[Dixielandjazz] Laying off & bad horns

Russ Guarino russg at redshift.com
Thu Oct 26 09:10:31 PDT 2006

To all the world of reed teachers:

Frankly, the first job for the teacher of saxophones/clarinets and other reeds is be
sure the student horn actually plays.

Nothing could be worst than for an enthusiastic student than to be given  a horn that
has leaking pads.  No matter how good the instruction or how talented the student, the
horn wont play and the student will assume he [ generic "he" ] is at fault &  will not
be able to master the instrument.

I have had the experience of putting my mouthpiece on a student's horn and
experiencing the shock of a bad horn.  It's embarrassing, so, check it out first

Russ Guarino

"Larry Walton Entertainment - St. Louis" wrote:

> What goes with clarinet players is endurance and speed over the register
> break.  It just depends on how long you don't play.  While I played clarinet
> I spent time practicing on cross fingerings and the register break.  Those
> are two things that suffer when you don't play for awhile.  A player can get
> away with biting rather than using the embouchure muscles but the tone
> suffers and again endurance drops rather quickly.  I assume that the person
> is playing nothing at all and is never practicing.  I find it hard to
> believe that a person could be at the top of his form after a layoff of some
> time.
> Brass players lose range and endurance rapidly.
> The instrument that this is most true about in the WW family is the Tenor
> and Bari sax but even there endurance is the first thing to go.
> I was in a repair shop one day and a guy brought in an Alto Sax that
> obviously hadn't been played in years.  He explained that he had been asked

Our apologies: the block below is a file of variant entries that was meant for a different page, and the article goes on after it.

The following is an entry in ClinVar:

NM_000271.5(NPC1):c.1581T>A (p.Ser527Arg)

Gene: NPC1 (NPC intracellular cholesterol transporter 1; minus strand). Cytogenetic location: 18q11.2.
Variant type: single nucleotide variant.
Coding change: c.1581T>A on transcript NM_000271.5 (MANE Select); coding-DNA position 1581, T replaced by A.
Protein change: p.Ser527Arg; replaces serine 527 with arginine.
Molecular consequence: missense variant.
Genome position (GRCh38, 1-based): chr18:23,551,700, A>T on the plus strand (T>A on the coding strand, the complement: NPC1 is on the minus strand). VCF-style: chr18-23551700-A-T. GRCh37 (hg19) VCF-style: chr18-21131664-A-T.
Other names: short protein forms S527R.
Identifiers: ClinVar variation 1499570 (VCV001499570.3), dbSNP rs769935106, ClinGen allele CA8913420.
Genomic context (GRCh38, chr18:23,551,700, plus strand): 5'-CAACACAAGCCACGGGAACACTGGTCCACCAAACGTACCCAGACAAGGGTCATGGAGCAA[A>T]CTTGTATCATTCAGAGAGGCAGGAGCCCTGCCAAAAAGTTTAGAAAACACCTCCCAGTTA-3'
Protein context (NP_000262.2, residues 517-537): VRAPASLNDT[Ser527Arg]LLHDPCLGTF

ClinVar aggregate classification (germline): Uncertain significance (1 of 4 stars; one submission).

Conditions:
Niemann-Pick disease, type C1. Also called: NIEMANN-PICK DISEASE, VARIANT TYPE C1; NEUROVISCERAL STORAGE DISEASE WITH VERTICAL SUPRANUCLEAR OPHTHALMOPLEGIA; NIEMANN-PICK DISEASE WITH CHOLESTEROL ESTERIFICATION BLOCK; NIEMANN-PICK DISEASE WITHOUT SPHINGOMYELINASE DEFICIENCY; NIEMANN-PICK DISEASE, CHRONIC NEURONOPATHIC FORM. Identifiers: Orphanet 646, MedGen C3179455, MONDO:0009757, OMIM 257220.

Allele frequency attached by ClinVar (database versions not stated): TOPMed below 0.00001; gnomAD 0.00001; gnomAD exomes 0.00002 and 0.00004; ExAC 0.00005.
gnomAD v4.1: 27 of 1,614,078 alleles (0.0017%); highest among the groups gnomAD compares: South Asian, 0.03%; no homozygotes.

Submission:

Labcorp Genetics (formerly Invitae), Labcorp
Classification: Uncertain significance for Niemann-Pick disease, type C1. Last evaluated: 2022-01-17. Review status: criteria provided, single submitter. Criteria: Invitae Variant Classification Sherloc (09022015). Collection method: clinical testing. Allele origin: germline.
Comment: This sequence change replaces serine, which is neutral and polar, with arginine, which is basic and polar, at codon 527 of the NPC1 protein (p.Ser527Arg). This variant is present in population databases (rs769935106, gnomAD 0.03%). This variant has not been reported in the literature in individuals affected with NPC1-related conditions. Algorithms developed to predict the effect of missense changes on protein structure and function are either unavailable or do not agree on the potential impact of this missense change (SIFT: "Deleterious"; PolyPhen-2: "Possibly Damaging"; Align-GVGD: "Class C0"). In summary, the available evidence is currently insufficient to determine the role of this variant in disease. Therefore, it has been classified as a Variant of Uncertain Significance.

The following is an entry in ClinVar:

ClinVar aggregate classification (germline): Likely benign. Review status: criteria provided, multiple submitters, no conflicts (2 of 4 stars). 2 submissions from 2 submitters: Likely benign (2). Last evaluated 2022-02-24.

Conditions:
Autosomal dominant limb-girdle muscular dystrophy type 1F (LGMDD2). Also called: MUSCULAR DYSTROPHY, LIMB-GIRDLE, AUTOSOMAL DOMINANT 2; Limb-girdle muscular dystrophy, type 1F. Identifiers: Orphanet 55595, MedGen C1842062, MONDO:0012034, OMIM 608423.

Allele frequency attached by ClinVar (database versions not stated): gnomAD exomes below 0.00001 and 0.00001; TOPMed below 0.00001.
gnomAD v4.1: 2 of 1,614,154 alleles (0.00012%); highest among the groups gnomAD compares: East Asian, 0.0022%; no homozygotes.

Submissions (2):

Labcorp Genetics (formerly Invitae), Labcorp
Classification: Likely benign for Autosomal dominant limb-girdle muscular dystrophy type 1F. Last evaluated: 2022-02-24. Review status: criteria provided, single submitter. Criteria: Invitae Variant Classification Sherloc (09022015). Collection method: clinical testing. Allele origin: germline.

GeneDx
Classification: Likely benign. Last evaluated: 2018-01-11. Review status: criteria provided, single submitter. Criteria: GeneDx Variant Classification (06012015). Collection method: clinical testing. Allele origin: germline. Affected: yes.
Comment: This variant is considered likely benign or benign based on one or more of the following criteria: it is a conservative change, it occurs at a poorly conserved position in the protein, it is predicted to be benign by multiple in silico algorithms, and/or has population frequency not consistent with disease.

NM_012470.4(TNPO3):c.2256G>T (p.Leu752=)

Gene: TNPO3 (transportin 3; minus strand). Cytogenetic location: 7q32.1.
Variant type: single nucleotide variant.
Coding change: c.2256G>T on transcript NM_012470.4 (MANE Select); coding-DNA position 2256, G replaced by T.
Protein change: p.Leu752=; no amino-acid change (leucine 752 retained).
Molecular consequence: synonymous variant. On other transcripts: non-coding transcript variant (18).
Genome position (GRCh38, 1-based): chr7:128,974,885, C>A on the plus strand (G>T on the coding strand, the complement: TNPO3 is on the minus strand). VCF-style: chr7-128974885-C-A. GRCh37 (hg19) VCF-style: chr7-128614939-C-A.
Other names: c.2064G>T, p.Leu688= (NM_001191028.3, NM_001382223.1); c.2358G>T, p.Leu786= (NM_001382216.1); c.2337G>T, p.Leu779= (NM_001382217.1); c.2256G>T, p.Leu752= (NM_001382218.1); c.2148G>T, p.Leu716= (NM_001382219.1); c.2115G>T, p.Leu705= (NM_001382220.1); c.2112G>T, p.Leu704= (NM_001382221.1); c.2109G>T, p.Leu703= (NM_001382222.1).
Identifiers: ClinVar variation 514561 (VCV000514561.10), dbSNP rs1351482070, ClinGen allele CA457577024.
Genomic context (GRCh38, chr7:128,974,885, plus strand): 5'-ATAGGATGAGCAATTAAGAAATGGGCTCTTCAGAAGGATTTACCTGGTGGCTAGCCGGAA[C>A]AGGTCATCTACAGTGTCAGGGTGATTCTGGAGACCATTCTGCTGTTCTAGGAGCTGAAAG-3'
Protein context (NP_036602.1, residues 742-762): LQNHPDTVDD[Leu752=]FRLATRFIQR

> to join a community band and hadn't played for a long time and needed his
> horn put into playing shape.  That guy pulled out the mouthpiece, put a reed
> on it and played the most beautiful sound and some neat licks on it.  So it
> can happen but -----
> I find I have to play all the time or my fingers get log like and especially
> on long gigs playing Soprano my lip will get irritated and be sore the next
> day if I lay off much.  That really didn't happen while I was still playing
> clarinet.
> Larry
> St. Louis
> ----- Original Message -----
> From: <Cebuisle2 at aol.com>
> To: <dixielandjazz at ml.islandnet.com>
> Sent: Thursday, October 26, 2006 10:00 AM
> Subject: [Dixielandjazz] (no subject)
> > Jim is probably correct in his description of the problems of teaching
> > students. Most of the clarinet players I started over the years stuck with
> > it for
> > at least a year or two, trombonists gave up by the score after a few
> > weeks.
> > In addition to the bleating and mooings that the horn is capable of, the
> > slide
> > positions are a wonderland for kids. Always had more trouble finding a
> > trombone than a clarinet. However, the reed embouchure can also be lost
> > from
> > non-practice
> > Recently bought a used clarinet for my adult son, who once played one in
> > the
> > school band. Tried it out before giving it to him as a gift. Couldn't get
> > anything above the octave key!!
> >
> > Lat's hear it for those dedicated 'bone  players--
> > Ted
> >
> >
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